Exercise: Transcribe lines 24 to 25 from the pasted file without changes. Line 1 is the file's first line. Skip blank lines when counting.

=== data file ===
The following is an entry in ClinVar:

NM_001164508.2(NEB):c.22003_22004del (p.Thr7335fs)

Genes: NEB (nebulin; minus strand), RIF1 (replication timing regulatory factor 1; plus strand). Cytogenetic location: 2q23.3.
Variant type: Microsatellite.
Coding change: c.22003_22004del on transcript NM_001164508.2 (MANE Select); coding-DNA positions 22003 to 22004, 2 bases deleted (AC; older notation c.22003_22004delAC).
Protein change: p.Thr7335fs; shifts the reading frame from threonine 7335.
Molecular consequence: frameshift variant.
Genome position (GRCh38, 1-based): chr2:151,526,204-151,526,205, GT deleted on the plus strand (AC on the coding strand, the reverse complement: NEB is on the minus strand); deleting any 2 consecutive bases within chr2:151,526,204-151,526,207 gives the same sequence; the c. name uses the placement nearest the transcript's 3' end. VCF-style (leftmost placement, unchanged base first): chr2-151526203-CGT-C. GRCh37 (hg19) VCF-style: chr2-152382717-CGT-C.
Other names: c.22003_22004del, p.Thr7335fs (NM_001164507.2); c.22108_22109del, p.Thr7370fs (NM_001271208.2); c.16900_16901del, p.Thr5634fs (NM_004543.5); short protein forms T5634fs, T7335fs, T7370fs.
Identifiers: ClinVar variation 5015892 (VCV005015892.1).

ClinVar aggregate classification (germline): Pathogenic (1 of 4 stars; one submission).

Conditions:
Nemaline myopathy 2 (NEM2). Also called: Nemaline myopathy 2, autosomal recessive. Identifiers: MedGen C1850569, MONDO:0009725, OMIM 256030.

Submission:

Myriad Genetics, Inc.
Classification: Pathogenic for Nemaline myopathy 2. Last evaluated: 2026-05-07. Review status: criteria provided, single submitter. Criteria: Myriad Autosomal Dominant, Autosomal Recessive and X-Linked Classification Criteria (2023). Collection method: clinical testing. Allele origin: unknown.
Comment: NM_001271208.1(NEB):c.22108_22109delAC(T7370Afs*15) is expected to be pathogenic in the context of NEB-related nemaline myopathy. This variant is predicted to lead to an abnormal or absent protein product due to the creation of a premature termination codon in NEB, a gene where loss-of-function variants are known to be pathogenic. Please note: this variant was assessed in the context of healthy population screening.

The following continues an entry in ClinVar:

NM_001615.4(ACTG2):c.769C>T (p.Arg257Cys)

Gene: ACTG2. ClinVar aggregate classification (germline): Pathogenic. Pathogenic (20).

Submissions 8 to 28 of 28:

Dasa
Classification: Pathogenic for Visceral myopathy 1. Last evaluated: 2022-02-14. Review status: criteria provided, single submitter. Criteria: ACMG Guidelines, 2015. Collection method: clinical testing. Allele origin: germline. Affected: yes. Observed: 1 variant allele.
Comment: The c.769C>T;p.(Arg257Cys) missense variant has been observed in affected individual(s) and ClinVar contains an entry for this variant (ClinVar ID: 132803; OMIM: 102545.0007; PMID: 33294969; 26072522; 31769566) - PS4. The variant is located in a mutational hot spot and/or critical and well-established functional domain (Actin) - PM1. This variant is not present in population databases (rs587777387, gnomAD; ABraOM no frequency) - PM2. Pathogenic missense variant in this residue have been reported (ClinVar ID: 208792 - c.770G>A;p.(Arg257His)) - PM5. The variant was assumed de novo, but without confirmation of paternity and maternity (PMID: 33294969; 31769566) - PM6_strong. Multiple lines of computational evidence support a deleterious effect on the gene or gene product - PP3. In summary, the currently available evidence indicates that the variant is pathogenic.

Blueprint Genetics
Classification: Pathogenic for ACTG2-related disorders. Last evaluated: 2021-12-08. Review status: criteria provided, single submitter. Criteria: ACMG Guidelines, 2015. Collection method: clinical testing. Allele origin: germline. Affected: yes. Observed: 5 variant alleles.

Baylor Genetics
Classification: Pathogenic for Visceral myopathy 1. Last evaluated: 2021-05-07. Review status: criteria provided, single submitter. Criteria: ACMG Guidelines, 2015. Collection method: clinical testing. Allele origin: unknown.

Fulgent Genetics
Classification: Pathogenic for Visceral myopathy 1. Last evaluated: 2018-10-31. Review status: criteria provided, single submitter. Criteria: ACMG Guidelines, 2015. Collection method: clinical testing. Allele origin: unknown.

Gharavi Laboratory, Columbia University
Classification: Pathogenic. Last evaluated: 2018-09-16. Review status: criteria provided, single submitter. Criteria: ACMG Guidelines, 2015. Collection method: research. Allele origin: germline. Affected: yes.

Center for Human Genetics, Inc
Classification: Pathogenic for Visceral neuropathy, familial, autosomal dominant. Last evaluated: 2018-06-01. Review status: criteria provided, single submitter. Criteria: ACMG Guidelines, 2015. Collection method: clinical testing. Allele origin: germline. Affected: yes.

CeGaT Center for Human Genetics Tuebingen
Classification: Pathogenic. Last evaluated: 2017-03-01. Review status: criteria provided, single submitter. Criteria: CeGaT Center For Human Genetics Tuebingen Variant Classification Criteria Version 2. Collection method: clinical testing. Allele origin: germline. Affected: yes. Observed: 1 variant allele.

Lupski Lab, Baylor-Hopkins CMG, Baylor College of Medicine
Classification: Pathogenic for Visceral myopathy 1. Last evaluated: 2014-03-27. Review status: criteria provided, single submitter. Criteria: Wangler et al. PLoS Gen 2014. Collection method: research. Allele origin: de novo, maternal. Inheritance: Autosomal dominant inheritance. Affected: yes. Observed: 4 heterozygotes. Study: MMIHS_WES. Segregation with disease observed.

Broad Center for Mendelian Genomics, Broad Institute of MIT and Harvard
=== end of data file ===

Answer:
Comment: The c.769C>T;p.(Arg257Cys) missense variant has been observed in affected individual(s) and ClinVar contains an entry for this variant (ClinVar ID: 132803; OMIM: 102545.0007; PMID: 33294969; 26072522; 31769566) - PS4. The variant is located in a mutational hot spot and/or critical and well-established functional domain (Actin) - PM1. This variant is not present in population databases (rs587777387, gnomAD; ABraOM no frequency) - PM2. Pathogenic missense variant in this residue have been reported (ClinVar ID: 208792 - c.770G>A;p.(Arg257His)) - PM5. The variant was assumed de novo, but without confirmation of paternity and maternity (PMID: 33294969; 31769566) - PM6_strong. Multiple lines of computational evidence support a deleterious effect on the gene or gene product - PP3. In summary, the currently available evidence indicates that the variant is pathogenic.

Blueprint Genetics